Playing at the Division I collegiate level is one thing, but maintaining mental stamina is an entirely different element, one that the Boise State women’s soccer program has emphasized for years.
Rather than assigning captains, the program created a leadership group called Information Highway, which acts as an effective communication process between the team and coaching staff.
“I wanted to empower young women to have a stronger voice in a world that is male dominant,” said head coach Jim Thomas. “It is difficult to do that. The first step within that requires me to really push power. I had to give a lot back to the players in order to give them power behind their voice.”
“Our team trusts us a lot and it is a lot of responsibility, but it makes us so invested in the process and in the program,” Stone said. “We care so much about how everyone is and how everyone is doing, just making sure everything is running smoothly.”
During the season, the group meets once a week for about 30 minutes to discuss team needs, practice schedules and the team’s physical health.
During the off-season, meetings occur every other week to converse about the overall plans for the spring, preparation for the season and updates on players’ mental and emotional wellbeing to best support the team.
Information Highway works to fill the gap between the coaching staff and players. The goal is to develop a bond between the team to express concerns or ask questions regarding the program.
“The girls are not as comfortable as you would hope,” Crenshaw said. “Obviously we have a male coach, so I am able to be there for someone and understand that this isn’t easy. From our coach’s point of view, he is trying his best to understand us as 18 to 21-year-old girls, and is asking ‘what can I do to help?’ Seeing that he has so much care, is trying his best and the desire he has to help us has made me become a better leader on this team.”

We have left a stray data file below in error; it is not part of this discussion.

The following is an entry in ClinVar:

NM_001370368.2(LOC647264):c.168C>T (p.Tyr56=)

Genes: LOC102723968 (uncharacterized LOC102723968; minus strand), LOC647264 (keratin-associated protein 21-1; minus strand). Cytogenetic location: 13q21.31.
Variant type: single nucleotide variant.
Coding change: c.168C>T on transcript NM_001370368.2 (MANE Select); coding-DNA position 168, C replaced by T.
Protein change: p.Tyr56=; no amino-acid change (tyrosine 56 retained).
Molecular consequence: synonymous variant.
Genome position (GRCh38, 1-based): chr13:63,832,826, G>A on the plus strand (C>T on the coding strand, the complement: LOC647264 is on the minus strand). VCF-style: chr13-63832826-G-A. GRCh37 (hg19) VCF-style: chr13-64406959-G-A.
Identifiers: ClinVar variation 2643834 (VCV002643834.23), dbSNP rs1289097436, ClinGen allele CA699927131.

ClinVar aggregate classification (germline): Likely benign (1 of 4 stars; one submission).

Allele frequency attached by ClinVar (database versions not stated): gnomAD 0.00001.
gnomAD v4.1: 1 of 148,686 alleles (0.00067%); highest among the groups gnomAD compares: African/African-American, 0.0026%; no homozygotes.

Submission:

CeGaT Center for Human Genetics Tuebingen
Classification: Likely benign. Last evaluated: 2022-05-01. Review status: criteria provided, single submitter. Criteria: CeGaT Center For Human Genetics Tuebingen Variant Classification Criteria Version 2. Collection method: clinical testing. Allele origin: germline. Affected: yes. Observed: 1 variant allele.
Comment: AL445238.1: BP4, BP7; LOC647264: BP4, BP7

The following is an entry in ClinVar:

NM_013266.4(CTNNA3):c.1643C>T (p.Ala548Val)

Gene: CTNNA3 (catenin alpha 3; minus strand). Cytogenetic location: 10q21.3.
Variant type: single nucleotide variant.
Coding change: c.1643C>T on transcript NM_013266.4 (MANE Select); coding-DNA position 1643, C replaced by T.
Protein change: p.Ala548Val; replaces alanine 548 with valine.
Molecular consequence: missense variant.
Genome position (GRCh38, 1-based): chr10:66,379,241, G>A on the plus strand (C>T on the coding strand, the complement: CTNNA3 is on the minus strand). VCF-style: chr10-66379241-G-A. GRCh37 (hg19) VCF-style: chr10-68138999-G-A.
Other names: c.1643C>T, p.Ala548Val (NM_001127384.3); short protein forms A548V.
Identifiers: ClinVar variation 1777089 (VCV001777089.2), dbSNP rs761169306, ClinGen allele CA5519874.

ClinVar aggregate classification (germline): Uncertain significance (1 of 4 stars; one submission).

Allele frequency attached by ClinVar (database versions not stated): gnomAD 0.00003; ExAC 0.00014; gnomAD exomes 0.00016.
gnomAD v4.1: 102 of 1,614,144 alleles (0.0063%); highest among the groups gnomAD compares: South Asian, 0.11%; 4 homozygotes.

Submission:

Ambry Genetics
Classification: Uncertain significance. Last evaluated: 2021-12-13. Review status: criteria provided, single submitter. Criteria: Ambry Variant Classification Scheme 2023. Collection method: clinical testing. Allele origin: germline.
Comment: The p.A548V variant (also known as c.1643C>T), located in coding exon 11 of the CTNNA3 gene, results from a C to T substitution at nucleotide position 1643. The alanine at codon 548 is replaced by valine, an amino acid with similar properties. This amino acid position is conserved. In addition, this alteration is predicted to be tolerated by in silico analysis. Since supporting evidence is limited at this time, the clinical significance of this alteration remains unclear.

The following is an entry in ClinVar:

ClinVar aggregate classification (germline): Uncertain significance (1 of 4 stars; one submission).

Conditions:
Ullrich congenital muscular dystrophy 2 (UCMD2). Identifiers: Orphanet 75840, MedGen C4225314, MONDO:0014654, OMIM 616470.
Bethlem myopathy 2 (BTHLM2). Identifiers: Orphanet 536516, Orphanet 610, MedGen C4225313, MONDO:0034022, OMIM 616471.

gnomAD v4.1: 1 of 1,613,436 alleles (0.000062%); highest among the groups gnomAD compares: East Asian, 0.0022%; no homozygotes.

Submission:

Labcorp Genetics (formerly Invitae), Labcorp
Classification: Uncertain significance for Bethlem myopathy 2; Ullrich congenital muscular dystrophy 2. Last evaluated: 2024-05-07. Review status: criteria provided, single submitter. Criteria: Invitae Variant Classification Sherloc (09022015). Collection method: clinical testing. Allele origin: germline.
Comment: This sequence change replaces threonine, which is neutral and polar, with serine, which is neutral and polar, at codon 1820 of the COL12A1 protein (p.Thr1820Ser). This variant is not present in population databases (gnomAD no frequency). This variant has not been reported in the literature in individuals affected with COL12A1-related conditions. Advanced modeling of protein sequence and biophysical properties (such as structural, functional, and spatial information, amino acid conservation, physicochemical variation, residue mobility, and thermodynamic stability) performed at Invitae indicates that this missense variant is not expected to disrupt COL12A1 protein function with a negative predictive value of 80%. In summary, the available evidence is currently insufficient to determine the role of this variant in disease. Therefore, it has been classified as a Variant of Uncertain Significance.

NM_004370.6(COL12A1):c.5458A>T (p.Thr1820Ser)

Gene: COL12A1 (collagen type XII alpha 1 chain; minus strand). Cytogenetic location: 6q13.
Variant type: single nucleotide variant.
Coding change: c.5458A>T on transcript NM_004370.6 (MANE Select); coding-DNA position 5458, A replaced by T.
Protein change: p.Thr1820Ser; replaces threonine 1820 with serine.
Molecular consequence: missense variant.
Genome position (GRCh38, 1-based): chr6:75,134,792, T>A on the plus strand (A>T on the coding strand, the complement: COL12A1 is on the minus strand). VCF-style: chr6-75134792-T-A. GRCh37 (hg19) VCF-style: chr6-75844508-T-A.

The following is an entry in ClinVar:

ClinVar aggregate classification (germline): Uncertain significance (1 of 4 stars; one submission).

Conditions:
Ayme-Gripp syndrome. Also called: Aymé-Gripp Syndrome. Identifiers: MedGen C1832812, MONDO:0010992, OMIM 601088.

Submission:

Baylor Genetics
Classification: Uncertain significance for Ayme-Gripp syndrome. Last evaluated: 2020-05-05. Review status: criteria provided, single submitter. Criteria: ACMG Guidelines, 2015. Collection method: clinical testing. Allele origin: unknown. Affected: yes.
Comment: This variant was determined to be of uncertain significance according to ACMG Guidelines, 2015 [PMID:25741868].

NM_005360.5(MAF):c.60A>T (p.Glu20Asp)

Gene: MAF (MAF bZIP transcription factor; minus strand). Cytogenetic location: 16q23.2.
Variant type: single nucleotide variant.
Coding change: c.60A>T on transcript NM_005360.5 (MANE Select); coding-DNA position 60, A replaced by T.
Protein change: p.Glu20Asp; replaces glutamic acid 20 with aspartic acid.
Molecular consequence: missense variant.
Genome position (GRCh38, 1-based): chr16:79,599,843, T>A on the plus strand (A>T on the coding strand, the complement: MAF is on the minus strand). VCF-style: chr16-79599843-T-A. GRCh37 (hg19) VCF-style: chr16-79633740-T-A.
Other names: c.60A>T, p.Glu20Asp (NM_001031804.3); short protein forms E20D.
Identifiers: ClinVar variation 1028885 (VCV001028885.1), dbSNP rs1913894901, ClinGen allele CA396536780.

Thomas advocates a series of four pillars to his athletes that was developed with the team’s perception of the world in mind. He emphasizes the opportunity these athletes have of being part of the small percentage of students who are able to play collegiate-level sports.
The concepts behind these pillars were progressively developed over a course of four to five months to best reflect the program’s success. The first pillar is “humility and action” which represents the role that the athletes embody within the community to serve and give back.
The following three pillars comprise the process that the athletes will face to continue the success. The second pillar is “hard work is a given,” meaning that the expectation is to work hard, but some athletes will be rewarded for their talent and success.
The third is “toughness and tolerance” which deals with the rigors of being a Division I athlete and taking advantage of criticisms and failures to learn and grow. The fourth is “legacy” which reflects the idea that players should leave the program a better place after serving their time on the team.
The second and third pillars are referred to as the engine of the program. Thomas insists that just showing up and working hard is not enough. Rather, the athletes and coaches have to actually be good at what they do. There is an evident focus on improvement and growth.
To complete this concept comes the roof of “gratitude” that sits over the four pillars to make up the foundation of the women’s soccer program.
“As hard as life is and as difficult as this process is, we should be thankful for it,” Thomas said. “We are healthy and other people aren’t. We are affluent enough to do this and other people aren’t. We are smart enough to do this and other people aren’t. We are athletic enough to do this and other people aren’t. It is a real blessing to be able to do what we do and sometimes you can get lost in the hardship of it. Hopefully working on tangible gratitude keeps these guys grounded through all of that.”
Boise State women’s soccer has announced their spring schedule with their first game scheduled for March 31 to face Northwest Nazarene University in Nampa, Idaho.